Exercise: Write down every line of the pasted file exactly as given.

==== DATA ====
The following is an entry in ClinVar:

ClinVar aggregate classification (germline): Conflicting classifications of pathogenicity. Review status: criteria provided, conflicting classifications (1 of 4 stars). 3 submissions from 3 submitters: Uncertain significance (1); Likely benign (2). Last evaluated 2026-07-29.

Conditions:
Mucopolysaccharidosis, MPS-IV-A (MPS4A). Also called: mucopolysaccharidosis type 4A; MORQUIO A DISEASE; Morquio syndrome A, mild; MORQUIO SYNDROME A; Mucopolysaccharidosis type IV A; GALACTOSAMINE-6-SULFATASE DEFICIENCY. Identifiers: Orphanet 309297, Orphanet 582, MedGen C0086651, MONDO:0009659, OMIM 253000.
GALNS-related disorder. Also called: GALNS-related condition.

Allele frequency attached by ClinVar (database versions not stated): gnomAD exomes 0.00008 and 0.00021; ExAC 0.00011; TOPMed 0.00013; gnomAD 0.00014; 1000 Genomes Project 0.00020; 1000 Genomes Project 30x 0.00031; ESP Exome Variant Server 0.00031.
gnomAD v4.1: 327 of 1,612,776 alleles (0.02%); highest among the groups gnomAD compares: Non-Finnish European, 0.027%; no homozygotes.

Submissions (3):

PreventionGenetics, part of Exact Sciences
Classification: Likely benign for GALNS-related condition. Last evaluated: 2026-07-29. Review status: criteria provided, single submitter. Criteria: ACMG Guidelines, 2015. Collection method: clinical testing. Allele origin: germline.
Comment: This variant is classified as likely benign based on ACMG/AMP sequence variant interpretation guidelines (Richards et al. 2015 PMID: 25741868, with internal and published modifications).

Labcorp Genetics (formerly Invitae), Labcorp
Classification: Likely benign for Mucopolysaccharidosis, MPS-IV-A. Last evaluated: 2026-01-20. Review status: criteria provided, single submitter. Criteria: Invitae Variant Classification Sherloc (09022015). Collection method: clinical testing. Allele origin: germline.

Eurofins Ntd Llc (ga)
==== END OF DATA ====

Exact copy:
The following is an entry in ClinVar:

ClinVar aggregate classification (germline): Conflicting classifications of pathogenicity. Review status: criteria provided, conflicting classifications (1 of 4 stars). 3 submissions from 3 submitters: Uncertain significance (1); Likely benign (2). Last evaluated 2026-07-29.

Conditions:
Mucopolysaccharidosis, MPS-IV-A (MPS4A). Also called: mucopolysaccharidosis type 4A; MORQUIO A DISEASE; Morquio syndrome A, mild; MORQUIO SYNDROME A; Mucopolysaccharidosis type IV A; GALACTOSAMINE-6-SULFATASE DEFICIENCY. Identifiers: Orphanet 309297, Orphanet 582, MedGen C0086651, MONDO:0009659, OMIM 253000.
GALNS-related disorder. Also called: GALNS-related condition.

Allele frequency attached by ClinVar (database versions not stated): gnomAD exomes 0.00008 and 0.00021; ExAC 0.00011; TOPMed 0.00013; gnomAD 0.00014; 1000 Genomes Project 0.00020; 1000 Genomes Project 30x 0.00031; ESP Exome Variant Server 0.00031.
gnomAD v4.1: 327 of 1,612,776 alleles (0.02%); highest among the groups gnomAD compares: Non-Finnish European, 0.027%; no homozygotes.

Submissions (3):

PreventionGenetics, part of Exact Sciences
Classification: Likely benign for GALNS-related condition. Last evaluated: 2026-07-29. Review status: criteria provided, single submitter. Criteria: ACMG Guidelines, 2015. Collection method: clinical testing. Allele origin: germline.
Comment: This variant is classified as likely benign based on ACMG/AMP sequence variant interpretation guidelines (Richards et al. 2015 PMID: 25741868, with internal and published modifications).

Labcorp Genetics (formerly Invitae), Labcorp
Classification: Likely benign for Mucopolysaccharidosis, MPS-IV-A. Last evaluated: 2026-01-20. Review status: criteria provided, single submitter. Criteria: Invitae Variant Classification Sherloc (09022015). Collection method: clinical testing. Allele origin: germline.

Eurofins Ntd Llc (ga)